Bar Studio, Billard Leece and Graphos Architects have completely overhauled the Grand Hyatt's bars, restaurants, shopping arcade and upper and lower lobbies. Yes, the renovation has been about upgrading hotel services, improving traffic flow, going green and all those other practical (though not necessarily exciting) features, but this renovation goes much further. Replacing the Art Deco-inspired/glam 80s feel is a more tactile, contemporary hotel. It's goodbye bronze, brass and salmon pinks and hello to a more subdued and stylish hotel interior. "It's a totally different world," says Mansfield.
One week into the soft opening of the new Grand Hyatt public spaces and already the place is humming - suits meeting for coffee, black-clad girls drinking lattes as they plan their shopping blitz, bizoids working on their laptops and a tour group eyeing off the large John Firth-Smith seascape that dominates the reception. This lobby is alive. Guests continue to arrive, up along the bluestone walkway from the new Collins Street entrance into the heart of the hotel.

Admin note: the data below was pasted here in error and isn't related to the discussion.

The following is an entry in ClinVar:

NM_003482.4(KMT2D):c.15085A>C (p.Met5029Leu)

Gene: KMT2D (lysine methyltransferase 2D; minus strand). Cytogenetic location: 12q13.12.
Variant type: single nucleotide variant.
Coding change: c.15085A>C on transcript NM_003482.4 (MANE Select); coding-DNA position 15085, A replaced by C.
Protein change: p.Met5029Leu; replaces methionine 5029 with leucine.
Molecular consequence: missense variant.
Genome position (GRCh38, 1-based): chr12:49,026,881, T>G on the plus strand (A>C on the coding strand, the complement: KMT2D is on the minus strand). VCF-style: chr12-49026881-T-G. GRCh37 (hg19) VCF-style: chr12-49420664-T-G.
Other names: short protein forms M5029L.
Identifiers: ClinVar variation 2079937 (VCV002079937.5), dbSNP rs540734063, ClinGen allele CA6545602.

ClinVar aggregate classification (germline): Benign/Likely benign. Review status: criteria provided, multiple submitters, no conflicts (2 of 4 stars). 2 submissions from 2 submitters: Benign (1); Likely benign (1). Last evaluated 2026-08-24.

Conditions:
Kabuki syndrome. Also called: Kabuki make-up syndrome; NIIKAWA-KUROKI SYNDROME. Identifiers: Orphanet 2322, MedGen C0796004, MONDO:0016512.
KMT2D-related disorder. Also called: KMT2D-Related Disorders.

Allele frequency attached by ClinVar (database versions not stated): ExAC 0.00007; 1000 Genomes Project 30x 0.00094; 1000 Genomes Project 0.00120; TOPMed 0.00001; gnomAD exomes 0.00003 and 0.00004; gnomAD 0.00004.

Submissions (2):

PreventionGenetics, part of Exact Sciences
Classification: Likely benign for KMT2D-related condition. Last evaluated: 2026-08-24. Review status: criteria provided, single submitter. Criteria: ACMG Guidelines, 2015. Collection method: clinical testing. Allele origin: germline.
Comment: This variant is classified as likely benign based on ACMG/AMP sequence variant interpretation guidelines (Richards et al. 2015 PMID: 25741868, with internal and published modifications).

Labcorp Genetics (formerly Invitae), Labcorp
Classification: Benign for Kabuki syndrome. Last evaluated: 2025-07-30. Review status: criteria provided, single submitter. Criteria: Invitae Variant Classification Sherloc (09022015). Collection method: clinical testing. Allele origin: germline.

Off to the right of check-in, past the new two-storey glass-bead and resin sculpture known as the 'curtain of light', the last breakfasts are being served. One of the brigade of 30 chefs in the new Collins Kitchen is making an omelette with vine-ripened cherry tomatoes to order. Another is carefully slicing prosciutto di San Daniele for antipasti. Food is very much the focus.
The new décor features beautiful surfaces, including sandy-coloured and dark Grecian marbles, carved cypress pine, recycled Australian timbers and hanging crystals, plus little sensory surprises such as overhead lamps lined in velvet, cheeky mirrored side tables and deluxe private spaces. Fine art includes works by Paul Partos and David Rankin, and sculptor Robert Bridgewater also has works on display. The interior designers clearly have a chair fetish, with more than 15 shapes and sizes filling the lobby, restaurant and bar, many by French designer Philippe Hurel.
On the hospitality side of things, chef Jason Camillo has overhauled the hotel's dining with Collins Kitchen. The new à la carte menu offers five different styles of food - grill, wok, sushi, deli and patisserie, all emphasising local, organic produce. Guests can walk the circumference of the open kitchen and are encouraged to come and watch their food being prepared. While there's seating for 180, Collins Kitchen is still a place for a tête à tête dinner. "We didn't want it to be a mess hall," says the hotel's marketing communications manager Danielle Van der Griend.